“HBCU students just have a very unique experience, As rich as the experience can be with education and just the culture of attending an HBCU and the bonds that are formed that are very deep. There is often a lot of issues around resources,” said Clemons. “The student health center should incorporate or have available counseling services and also beyond that if people need longer-term treatment [they] should have access to psychiatry… just making it a normal part of their experience like having a wellness day really centering that this is a time where you are focusing on taking care of yourself. But also really encouraging students to where they can just connect and talk; it doesn’t always have to be about seeing a therapist.” 

There is a different level of stress and scrutiny that exists as an HBCU student because of the racial biases that exist in this country. HBCU students for years have often been viewed as inferior, so the need to overcompensate and prove oneself has been a mindset that has been both prosperous and damaging to students as well. 

“As Black students at HBCUs we all have this pressure because we all want to prove ourselves because there are such stigmas that HBCU educations aren’t going to be as beneficial to you as a PWI one,” said Johnson, who is a first-generation college student as well. “ I get that everyone wants to be great and everyone wants to be perfect but the idea of perfection personally to me has just always been a damaging idea.”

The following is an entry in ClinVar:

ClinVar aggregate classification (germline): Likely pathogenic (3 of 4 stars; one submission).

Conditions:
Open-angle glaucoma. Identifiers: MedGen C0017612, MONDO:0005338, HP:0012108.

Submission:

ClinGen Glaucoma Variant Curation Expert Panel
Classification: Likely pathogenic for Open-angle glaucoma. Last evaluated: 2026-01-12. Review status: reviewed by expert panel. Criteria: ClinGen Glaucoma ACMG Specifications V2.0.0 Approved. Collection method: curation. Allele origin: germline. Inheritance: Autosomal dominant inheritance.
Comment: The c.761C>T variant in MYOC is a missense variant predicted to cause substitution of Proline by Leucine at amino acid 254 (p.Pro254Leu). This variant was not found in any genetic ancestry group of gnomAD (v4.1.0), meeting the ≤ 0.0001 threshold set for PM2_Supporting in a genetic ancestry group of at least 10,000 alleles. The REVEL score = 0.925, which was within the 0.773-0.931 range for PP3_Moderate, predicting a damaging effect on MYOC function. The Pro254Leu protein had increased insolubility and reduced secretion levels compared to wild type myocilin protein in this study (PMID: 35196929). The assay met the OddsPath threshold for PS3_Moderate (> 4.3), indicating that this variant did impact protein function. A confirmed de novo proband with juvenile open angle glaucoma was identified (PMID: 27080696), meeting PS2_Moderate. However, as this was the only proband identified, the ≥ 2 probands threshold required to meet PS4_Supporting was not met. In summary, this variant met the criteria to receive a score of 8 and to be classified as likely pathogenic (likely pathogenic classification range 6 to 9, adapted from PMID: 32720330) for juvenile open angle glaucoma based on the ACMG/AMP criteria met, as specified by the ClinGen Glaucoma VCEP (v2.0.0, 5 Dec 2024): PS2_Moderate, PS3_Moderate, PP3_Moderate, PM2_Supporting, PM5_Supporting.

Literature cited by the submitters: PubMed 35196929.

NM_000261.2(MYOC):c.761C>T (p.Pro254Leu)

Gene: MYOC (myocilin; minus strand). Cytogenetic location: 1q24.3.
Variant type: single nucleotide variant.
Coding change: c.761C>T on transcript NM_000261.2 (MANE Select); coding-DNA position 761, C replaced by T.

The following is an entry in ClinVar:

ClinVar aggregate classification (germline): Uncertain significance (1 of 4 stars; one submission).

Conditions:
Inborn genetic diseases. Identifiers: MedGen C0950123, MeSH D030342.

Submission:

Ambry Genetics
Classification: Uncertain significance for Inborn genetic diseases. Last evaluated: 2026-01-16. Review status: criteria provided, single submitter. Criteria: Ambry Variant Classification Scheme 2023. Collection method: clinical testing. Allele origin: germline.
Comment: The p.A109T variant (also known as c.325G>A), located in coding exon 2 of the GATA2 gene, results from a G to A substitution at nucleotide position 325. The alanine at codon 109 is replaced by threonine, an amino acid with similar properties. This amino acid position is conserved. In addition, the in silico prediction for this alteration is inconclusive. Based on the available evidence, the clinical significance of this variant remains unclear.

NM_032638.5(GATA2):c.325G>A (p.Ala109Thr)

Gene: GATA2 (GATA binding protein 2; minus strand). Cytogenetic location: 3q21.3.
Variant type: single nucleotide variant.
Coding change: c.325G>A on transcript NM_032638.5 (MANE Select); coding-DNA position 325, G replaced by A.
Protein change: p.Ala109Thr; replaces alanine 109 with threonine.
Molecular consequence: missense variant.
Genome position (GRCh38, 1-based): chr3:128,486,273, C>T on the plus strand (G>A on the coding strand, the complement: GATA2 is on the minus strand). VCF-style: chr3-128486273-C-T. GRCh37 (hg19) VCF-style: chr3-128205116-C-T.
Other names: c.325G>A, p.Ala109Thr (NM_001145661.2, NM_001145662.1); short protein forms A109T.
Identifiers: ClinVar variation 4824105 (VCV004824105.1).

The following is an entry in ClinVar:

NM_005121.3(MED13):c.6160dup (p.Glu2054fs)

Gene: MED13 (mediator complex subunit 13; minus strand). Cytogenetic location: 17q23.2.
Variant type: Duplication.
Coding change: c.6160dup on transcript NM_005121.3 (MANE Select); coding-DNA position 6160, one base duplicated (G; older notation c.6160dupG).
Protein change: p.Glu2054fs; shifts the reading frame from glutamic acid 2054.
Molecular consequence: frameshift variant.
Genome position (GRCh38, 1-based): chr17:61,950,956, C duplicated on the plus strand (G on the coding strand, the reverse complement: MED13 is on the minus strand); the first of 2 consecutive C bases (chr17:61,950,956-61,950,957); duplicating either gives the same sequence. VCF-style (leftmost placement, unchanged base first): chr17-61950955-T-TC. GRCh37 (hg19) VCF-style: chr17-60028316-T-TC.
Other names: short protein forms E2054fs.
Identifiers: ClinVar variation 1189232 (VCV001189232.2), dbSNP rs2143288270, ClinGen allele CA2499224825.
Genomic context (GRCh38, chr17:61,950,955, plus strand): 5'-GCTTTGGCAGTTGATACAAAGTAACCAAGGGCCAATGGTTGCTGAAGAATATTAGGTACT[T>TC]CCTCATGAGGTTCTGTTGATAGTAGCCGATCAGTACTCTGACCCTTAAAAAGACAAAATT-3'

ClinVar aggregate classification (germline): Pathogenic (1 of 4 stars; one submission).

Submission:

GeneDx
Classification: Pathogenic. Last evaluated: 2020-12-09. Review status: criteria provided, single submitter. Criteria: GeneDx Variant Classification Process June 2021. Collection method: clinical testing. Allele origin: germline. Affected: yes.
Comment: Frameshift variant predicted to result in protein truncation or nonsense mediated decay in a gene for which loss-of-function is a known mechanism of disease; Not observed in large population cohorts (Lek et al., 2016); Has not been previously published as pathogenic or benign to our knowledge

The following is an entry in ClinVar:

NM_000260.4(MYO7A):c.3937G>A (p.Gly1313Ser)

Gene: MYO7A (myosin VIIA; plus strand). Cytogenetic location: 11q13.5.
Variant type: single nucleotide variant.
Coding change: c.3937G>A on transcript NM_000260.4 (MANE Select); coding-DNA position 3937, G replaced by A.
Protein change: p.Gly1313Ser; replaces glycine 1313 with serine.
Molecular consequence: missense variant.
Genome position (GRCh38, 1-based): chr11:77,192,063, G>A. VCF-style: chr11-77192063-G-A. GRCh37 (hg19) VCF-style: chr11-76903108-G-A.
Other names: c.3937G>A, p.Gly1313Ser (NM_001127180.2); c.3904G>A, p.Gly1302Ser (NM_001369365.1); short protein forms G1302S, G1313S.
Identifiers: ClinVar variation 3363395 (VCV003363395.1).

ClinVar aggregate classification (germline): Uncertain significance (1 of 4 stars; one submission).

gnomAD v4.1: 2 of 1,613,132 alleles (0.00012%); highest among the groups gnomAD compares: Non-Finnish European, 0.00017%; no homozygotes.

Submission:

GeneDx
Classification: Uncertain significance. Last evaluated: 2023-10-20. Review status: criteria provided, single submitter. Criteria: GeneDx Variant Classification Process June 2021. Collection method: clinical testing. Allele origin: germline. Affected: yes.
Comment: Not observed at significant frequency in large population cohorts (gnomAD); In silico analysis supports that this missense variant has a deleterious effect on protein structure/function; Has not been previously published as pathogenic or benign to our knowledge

Johnson has learned through her matriculation to allow herself grace and accept herself even despite her mistakes. This philosophy has helped her grow immensely. 

“I allow myself breaks. I remind myself that I am human and I tend to remind myself that I’m not perfect and I won’t be perfect because perfection doesn’t really exist,” said Johnson. “I try not to be too hard on myself for certain things I let myself know everything is not going to be an A+ and I allow myself room for mistakes because I feel like if I allow myself room for mistakes when I do make a mistake it doesn’t weigh such a huge burden on me and it doesn’t affect me negatively because I allowed myself room for that.” 

The mental health discussion in the Black community is continuing to evolve and the investment of resources in it should be continuing to increase. The livelihoods of many young people are at stake and the expertise from professionals can make a difference in someone’s life even if it doesn’t involve traditional therapy. 

“I often talk about things like self-care, making sure that you are taking care of yourself in terms of adequate rest, making sure you are eating a balanced diet, and staying connected to people in a very genuine way,” said Clemons. “Those can be things that can help people maintain where they are but then obviously if you need support just seek it, it’s available and you should access it if you can.”

The benefits of investing in these lives are evident. We can further create an ecosystem at HBCUs that allows these young people to become fully healthy adults if the resources are dedicated to it. 

“I’m a lot more confident, I’m a lot more at ease, I’m a lot more at peace. I truly feel like I am a different person,” said Johnson. “I’ve changed for the best and I have nothing to thank but therapy and all the mental health opportunities I’ve had along this journey. “